It's spring for real.
© Patricia Jo Heil, 2013-2018 All Rights  Reserved  

Monday, April 6, 2015

Fact-Checking the Torah -- advance notice

Archaeology postings for this page will begin in seven weeks, Gd willing.
From this week until then it will be how legal systems work and the main reason for the urban legends about Jewish law.

I know that you have been a regular reader of this page on the blog.
I've watched the numbers tick upward, especially on Thursdays and Fridays, so I know you're out there.
I'm glad you stuck with this, but I don't know why because there haven't been any comments.
This posting is a place for you to say.
Been rolling on the floor with laughter the whole time?  Let me know.
Having attacks of cognitive dissonance?
That means most of what you were taught is different from what I posted.
What and how different?
First exposure to the Bible?  Given the number of countries that have shown up as "audience," that doesn't surprise me.
So use this posting as the stage for your comments, which you held back until now because you never knew what curve I was going to throw you next.
Don't think you're alone.  Nobody is alone.
You'll find that out.
If you comment.

© Patricia Jo Heil, 2013-2018 All Rights  Reserved  



Friday, April 3, 2015

Fact-Checking the Torah -- What tithes?

For this week you were supposed to read Deuteronomy 8:8, Leviticus 19:9-10, Deuteronomy 24:19, Deuteronomy 14:23-29, and Numbers 18:21, 26.  These are the verses that discuss tithes other than animals.
The first urban legend to bust is that tithes were due to the priests from everything a person owned.  I apologize if that’s a strawman argument. Tithes were owed from whatever grew from the ground – fruit, grain, vegetables – and was food for people – unlike weeds, thistles, thorns – and was harvested all at once – unlike dark leafy greens which you pick as they ripen – and could be stored up – again, unlike greens which rot.  Mishnah clarified: the seven famous products of the Holy Land – wheat, barley, figs, dates, grapes (wine), olives, and pomegranates – plus spelt, oats, rye, carob, and nuts.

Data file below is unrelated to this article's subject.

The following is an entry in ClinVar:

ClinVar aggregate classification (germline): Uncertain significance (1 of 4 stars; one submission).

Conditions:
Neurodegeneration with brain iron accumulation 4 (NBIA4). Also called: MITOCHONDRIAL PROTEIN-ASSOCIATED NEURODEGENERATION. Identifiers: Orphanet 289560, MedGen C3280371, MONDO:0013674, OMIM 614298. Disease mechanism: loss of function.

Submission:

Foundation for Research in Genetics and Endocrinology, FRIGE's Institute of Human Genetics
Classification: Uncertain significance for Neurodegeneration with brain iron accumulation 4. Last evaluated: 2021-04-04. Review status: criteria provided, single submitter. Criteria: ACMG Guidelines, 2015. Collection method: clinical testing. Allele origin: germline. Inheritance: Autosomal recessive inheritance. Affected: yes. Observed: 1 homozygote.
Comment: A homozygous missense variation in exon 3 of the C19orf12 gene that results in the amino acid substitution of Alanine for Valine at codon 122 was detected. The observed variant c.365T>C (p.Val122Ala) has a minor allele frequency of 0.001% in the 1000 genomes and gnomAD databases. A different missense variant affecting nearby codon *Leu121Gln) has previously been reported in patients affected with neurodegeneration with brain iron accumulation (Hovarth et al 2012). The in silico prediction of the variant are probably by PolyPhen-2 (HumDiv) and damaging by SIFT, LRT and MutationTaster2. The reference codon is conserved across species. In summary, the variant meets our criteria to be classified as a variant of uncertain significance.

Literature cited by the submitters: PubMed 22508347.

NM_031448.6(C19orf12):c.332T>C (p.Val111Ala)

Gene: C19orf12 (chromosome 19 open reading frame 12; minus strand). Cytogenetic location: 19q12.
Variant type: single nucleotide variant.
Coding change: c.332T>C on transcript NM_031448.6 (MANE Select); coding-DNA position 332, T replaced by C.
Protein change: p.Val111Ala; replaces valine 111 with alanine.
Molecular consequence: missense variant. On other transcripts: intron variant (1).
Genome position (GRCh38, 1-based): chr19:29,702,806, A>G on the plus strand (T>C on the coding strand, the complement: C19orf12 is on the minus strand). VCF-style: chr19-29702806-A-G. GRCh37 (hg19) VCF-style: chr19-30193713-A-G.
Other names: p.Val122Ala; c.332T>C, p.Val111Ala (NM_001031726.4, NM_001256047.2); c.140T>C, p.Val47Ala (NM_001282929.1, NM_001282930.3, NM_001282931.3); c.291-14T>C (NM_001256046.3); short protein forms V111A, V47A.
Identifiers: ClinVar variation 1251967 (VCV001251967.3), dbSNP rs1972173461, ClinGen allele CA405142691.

The second urban legend to bust is that the priests stalked the fields waiting for their tithes to be handed to them.  Mishnah gives the specification: the tithes for the priests were not due to them until “the pile was smoothed over,” that is, at the end of harvest.
I guess there’s really a third urban legend here, which is that the priests got their tithes first.  The first things to ripen are bikkurim and they don’t really count as tithes, they count as the firstlings of plants.
Jewish law counted as tithe things given to the poor: the corners of the fields that they reaped for themselves; the forgotten sheaves of grain or fruit on the trees; the gleanings from what the reapers dropped; the poor clusters of grapes.  Respectively these are called peah, shichkah, leqet, and olelot. These can account for up to 5% of grain and beans, fruit and vegetables, and 2.5% of grapes.
The priests and Levites get 10% of the remainder, and the poor get another 10% in years 3 and 6 of the seven-year shemittah cycle.  In years 1, 2, 4, and 5 the owner takes 10% to Jerusalem to eat.
Finally, and this goes with something I pointed out last week, if the priest claimed that somebody hadn’t given tithes, he had to prove it in court. 
The only sanctions for not taking tithes were a drop in sales.  If a person bought from somebody who wasn’t trustworthy about tithes, the buyer had to take out the tithes based on the quantity purchased.  Who is going to spend money and then have to give away part of what they buy? 
I guess that's enough of the specifics, now let's look at the philosophy behind laws.

© Patricia Jo Heil, 2013-2018 All Rights  Reserved  

Thursday, April 2, 2015

Bit at a Time Bible Hebrew -- Vocabulary Review VII

As always, the words above the line are higher frequency.
 
זֹאת
this
אִמּוֹ
His mother
אָבִיו
His father
יִּבֶן

He built

אִשָּׁה
woman
בָּשָׂר
Flesh, meat
לִרְאוֹת

To see

יִּקַּח
He took
יַּנִּחֵהוּ
Set him
שָׁמְרָהּ
Guard it
יְצַו
commanded
עֵזֶר
Help (n)
לְבַדּוֹ
Alone, by himself

פַּעַם
time

עֶצֶם
Bone
נֶגְדּוֹ
Opposite to him
דָבַק
Stick to
צֵּלָע
Rib
לָקַח
He took
מָצָא
He found
יַּפֵּל

He caused to fall

תַּרְדֵּמָה
Sleep, trance
יִּישָׁן
He slept
צַּלְעֹתָיו
His ribs
יִּסְגֹּר
He closed
תַּחְתֶּנָּה
Below them
יָּבֵא
Brought, causative of “come”

 
© Patricia Jo Heil, 2013-2018 All Rights  Reserved